Design Note #1: There are many ways to syle a webpage, but one common method is to place a meaningful image at the top that spans the page end-to-end horizontally. The current image is not recommended as it lacks sufficient resolution, but what is proposed is this manner of sizing top-of-the-page images; it is superior to what is currently published on the live site page. In general, we should seek quality images that are approximately 1280 x 640 pixels for this purpose. Larger is ok, but it should be possible to either scale down or crop to something in the vicinity of 1280 x 640. 1280 up to 1600’ish is good for widths and 450 to 650 is generally good for the height of page-top images such as this. Though there is leeway in width and height, in general, from page to page for any given site, it’s best to keep the width/height of all these page-top images identical or at least very similar, if possible.
Design Note #2: A title has been added to the top of the page under the top image. A title is not critical, but it’s usually a good convention. All page titles should follow a font standard that remains common throughout the website. In this case, Header 1 size is selected, the text is in all CAPS and is bold.
Design Note #3: Each section has a section-title. This was already in place. The point to stress is again, similar to “title”, it’s generally best to follow a standard convention. Here Header 3 size is selected, the text is in all CAPS and is bold.
Design Note #4: The sections have been made more discreet from each other versus “live” version of this page. Good use of spacing between content sections makes the content more “readable” and appealing to the eye. Though not required, a “separator” was added between sections to further separate the content. Sometimes the “separator” looks needed, other times it looks superfluous, “clunky” or “tacky”. In this case, it seems to look better “with”… likely due to the white background and some of the empty spaces in the text fields.
Design Note #5: The “Apply” link for each section has been changed to a “button”. Links are good for general content, but in this case, the application process is more of an “action”. Buttons are a better form-factor for more active events on the part of the user. Text has been changed from the simple “Apply” to a more substantial “APPLY FOR MEMBERSHIP” in all CAPS.
Design Note #6: The picture in the “Affiliate Members” section was free-floating with the text all in a single row/column. The text and picture are now separated with text in a 2/3 sized column and the picture in a 1/3 sized column.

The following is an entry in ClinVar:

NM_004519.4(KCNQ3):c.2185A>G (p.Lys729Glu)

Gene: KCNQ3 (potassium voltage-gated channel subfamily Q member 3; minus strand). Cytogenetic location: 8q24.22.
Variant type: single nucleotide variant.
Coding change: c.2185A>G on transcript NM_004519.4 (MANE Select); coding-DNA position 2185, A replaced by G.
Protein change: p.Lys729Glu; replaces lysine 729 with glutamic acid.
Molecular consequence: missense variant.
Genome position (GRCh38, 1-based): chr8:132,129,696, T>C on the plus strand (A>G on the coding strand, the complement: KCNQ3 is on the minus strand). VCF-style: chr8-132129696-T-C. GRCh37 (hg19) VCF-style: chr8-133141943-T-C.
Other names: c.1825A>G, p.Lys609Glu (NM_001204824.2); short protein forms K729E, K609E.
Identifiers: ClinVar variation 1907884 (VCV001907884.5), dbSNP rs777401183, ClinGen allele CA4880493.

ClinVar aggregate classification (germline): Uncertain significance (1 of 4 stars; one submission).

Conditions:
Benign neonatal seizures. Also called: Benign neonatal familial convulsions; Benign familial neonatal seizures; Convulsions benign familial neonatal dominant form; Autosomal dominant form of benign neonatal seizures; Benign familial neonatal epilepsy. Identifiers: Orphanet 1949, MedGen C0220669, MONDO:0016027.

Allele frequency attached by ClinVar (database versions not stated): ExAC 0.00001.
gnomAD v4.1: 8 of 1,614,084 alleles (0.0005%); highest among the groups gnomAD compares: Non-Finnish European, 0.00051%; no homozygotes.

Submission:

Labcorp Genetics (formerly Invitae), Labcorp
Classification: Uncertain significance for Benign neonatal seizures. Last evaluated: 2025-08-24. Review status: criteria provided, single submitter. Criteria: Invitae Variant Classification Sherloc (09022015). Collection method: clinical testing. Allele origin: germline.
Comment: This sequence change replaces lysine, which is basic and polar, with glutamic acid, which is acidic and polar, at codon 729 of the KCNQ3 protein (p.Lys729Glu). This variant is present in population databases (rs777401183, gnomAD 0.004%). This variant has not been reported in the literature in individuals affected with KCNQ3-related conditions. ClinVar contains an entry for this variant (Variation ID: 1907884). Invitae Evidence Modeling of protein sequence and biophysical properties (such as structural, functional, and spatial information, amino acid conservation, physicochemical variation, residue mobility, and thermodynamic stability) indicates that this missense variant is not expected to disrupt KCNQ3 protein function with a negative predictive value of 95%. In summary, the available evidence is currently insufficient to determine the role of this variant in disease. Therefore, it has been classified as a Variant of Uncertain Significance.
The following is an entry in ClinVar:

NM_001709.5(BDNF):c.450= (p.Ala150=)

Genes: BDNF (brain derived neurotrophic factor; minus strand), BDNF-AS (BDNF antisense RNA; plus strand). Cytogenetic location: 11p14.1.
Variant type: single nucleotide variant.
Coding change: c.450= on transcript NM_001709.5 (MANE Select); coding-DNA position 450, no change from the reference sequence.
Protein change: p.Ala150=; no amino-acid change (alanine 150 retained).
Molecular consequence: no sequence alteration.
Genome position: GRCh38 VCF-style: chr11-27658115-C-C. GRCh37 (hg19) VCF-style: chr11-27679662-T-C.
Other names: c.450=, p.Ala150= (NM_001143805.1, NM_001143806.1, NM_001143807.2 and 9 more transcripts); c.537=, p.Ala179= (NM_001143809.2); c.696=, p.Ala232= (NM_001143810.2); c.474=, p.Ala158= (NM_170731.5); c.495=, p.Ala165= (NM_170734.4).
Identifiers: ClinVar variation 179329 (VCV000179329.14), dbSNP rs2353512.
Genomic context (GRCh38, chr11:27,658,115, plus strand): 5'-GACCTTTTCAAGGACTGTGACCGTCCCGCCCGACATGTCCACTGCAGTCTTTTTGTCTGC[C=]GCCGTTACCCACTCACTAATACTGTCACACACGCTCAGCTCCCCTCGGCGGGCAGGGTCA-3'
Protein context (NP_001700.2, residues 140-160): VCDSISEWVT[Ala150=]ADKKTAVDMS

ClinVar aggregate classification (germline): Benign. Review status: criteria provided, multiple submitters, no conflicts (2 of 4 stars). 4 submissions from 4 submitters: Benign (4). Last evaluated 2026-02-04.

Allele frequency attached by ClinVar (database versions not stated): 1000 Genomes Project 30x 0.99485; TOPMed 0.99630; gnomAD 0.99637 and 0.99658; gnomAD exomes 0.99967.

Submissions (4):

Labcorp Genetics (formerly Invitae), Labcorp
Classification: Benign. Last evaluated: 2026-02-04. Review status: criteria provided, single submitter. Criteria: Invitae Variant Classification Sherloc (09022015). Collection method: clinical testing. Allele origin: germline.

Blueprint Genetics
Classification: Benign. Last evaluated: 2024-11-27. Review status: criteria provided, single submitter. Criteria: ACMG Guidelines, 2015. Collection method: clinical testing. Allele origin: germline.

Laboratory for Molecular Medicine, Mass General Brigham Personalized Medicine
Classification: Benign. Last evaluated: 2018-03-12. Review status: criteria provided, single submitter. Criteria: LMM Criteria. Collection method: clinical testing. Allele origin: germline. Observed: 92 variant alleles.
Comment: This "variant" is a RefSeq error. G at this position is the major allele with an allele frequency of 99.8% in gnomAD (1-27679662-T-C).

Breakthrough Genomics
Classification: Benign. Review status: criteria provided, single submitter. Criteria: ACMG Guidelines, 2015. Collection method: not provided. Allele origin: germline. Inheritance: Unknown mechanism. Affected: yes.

Design Note #7: This item was probably the most egregious offense to the eye… under the 4 horizontal row sections; these 4 sections were duplicated into a 4-column layout thereafter with some listed requirements for membership. These column heights were very uneven. In general, column content (on the same “row”) should be of a same or very similar height. This column content has been moved and amalgamated into the 4 horizontal row sections of the same name.
Design Note #8: Notes 1 to 7 constitute the primary changes and reasons for change made to this sample page versus the current live Membership Level page. Design Note #8 is a general note on the topic of site pictures. Listing the notes, these are:
- Note #1 already spoke to general good pixel dimensions for pictures placed atop pages. Ideally, there would be a representative picture for every page (or at least most pages) placed atop for similarity of look/theme for each and every page selected by users
- When creating “sections”, it’s generally good to also have a representative photo for each section. These tend to be more portrait or square in dimension with widths typically in the range of 350 to 650 pixels. Larger images are OK, as they can be scaled down in size, but smaller typically isn’t as they lack the resolution for scaling or interpolating up.
- These matters are brought to attention to stress the symbiotic nature of picture content and quality web design. The current OCA media library has insufficient content to meet ideal objectives for use of picture content atop each page and in each section. Guidance is requested for how to best handle the matter. Options seem to be: 1.) Do the best with what’s currently available in the WP media library 2.) Receive the content from OCA, either by new effort or providing more picture content from another existing external picture library… or 3.) The Developer (me) takes charge to find representative picture content that OCA approves on the back-end.